Around 27 law students from across the country, fearing the critical situation arising out of the Covid-19 pandemic, wrote a letter to Chief Justice of India Justice N.V. Ramana, requesting him to issue uniform guidelines for certain matters related to the current situation.
The letter stated, “The pressure on the health infrastructure and the critical medicine supply chain is enormous, as well as there is widespread panic among the citizens at large. In these circumstances, we write to you to draw your kind attention to certain matters, which are of utmost public importance. We urge you to treat this representation as a Letter Petition and take cognizance of the same.”
Firstly, the students highlighted the black-marketing and illegal hoarding of critical medicines, oxygen cylinders, and other life-saving drugs, including Remdesivir and Tocilizumab. They submitted that there was wastage of essential medical supplies, including Remdesivir injections, Tocilizumab and oxygen cylinders, which were being seized by the police from black marketers and illegal hoarders, which otherwise, could be used to cure the patients in need.
Further, the letter revealed the current situation of all the states pertaining to black-marketing and hoarding of these critical drugs as per the report of CDSCO, which contained the items they confiscated. The highest number of confiscated items were disclosed in Uttar Pradesh. All the confiscated items were being stored in the malkhana by the police. The students said critical medicines required special circumstances to be stored and maintained, failing which they get wasted and non-fit for use. Holding them on in the malkhana in police custody was leading to wastage of resources, they added.
Secondly, the letter emphasised on the most common issue faced by all COVID-19 patients in India-Admission in the Hospital.
“It is the fact that we have been recording more than three lakh cases across the country on a daily basis. The panic situation has led to crisis in healthcare infrastructure in India,” said the students.
The letter read, “In the majority of hospitals across states, an RT-PCR positive report is being considered amandatory requirement for being admitted into the hospitals. Due to the recent sudden spike in number of cases, there is additional burden on the testing labs. As a result, the RT-PCR test results are taking more than 24 hours in the majority of states and without which hospitals are not admitting patients, even though they have mild to severe symptoms.”
“Not just the crisis of critical care beds and oxygen, delay in RT-PCR test results is also proving to be fatal for people. Overwhelmed with samples due to the sky-rocketing transmission rate, the government supported and private labs were taking 3-5 days to give results. The situation was so pathetic that despite the severe and critical conditions, patients have been denied admission and there were news reports of death due to non-admission of patients because the person could not produce an RT-PCR report. In some cases, patients have died because hospitals denied admission since they did not come through the 108 ambulance.”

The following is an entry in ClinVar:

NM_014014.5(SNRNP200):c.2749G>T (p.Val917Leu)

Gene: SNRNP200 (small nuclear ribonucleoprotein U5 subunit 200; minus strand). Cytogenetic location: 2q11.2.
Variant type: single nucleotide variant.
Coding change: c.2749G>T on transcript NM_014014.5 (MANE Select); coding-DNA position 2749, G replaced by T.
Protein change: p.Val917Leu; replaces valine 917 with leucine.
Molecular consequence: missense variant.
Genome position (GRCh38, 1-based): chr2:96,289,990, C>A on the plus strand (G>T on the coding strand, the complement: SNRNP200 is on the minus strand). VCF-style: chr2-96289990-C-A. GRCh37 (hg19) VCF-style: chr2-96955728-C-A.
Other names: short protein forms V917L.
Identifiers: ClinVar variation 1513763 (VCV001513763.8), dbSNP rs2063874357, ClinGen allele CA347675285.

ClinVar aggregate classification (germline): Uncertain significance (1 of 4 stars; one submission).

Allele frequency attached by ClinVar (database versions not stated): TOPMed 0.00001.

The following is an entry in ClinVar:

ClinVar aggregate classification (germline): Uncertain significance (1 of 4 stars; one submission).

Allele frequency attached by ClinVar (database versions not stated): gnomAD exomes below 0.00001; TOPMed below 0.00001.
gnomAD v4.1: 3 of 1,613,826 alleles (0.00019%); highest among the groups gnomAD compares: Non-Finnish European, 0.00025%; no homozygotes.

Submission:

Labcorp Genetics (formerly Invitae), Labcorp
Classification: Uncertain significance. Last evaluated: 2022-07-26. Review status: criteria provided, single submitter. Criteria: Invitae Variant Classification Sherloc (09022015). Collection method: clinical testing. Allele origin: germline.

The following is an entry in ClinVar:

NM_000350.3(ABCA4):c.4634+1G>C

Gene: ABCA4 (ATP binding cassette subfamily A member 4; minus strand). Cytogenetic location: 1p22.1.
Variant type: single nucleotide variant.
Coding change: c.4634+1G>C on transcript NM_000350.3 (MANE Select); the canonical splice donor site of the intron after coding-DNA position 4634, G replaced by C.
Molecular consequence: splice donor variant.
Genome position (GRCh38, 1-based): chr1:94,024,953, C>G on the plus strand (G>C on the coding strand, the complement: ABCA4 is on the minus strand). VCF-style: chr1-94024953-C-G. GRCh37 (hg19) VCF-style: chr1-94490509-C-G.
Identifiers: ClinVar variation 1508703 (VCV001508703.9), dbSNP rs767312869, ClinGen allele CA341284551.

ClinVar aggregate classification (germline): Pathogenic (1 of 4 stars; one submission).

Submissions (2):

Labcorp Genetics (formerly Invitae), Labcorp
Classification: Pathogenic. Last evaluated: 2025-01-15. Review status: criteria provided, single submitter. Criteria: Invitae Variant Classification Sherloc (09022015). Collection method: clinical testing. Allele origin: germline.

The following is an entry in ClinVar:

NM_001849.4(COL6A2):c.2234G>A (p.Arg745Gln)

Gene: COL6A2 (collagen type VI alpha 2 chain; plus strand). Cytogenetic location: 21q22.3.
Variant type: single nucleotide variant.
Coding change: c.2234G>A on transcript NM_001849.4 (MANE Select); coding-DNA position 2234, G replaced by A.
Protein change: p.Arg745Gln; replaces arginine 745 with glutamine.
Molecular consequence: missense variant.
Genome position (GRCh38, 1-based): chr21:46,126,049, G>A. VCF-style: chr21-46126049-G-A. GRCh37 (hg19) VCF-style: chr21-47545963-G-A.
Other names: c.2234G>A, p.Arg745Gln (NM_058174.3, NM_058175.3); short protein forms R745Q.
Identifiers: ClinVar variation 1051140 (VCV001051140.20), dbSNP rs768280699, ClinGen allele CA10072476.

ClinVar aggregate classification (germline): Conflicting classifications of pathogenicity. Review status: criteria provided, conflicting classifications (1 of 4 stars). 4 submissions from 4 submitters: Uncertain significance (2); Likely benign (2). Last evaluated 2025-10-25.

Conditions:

“In the second wave of COVID-19, we all are aware of the fact that situation has never been this crucial. Meanwhile, the non-COVID patients are also getting affected as several hospitals have postponed their planned surgeries, and many patients are left with no option, but to delay their treatment. Patients with chronic diseases are suffering the worst. Most chronic diseases require monitoring and drug dose modifications. While teleconsultations have been made available by hospitals, they can’t replace the supervision of physicians/specialists,” submitted the letter.
The students demanded more rational and practical set of comprehensive guidelines for non-urgent or elective admissions from the government to enable hospitals and smaller nursing homes to allow patients with other ailments to get treated and admitted as per their condition.
The students requested the CJI to consider following steps for dealing with issues at hand:
• The confiscated medicines, essential injections and oxygen cylinders, in consultation with the CMO, be appropriated for the needy in these critical circumstances. This can be done by using the provisions, keeping a sample of confiscated items and sending the rest of the critical medicines and equipment for being used in the District Hospitals.
• The letter sought appropriate guidelines in regard to the manufacturers of the lifesaving drugs, critical medical equipment and oxygen cylinders which should directly provide the stock to district collectors and then the same can be re-allocated in consultation with CMO to the hospitals as per their requirement. This will eliminate middle-men and help to check black-marketing and hoarding of critical resources.
• Fixation of a ceiling price for such essential medicines and oxygen cylinders by the administration
• Provide a helpline to report the malpractices will help in eliminating the problem to a great extent.
• Setting up of flying squads in every district to check malpractices in the sale of the injection, will be another important step in this direction.
• Framing standard and uniform guidelines for admission into hospitals across the country, which must take into account the condition of the patient seeking admission.
• Refusal of admission for the want of a positive RT-PCR report should be expressly prohibited.
• Increment in number of testing, upgradation of testing infrastructure and allotment of more COVID care centersalong with roping in necessary aid from defence andparamilitary infrastructure, be done by the respective governments.
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• Engagement and training of staff from the medical fraternity, paramedics and medical students for speeding up of tests and timely issuance of test results be done.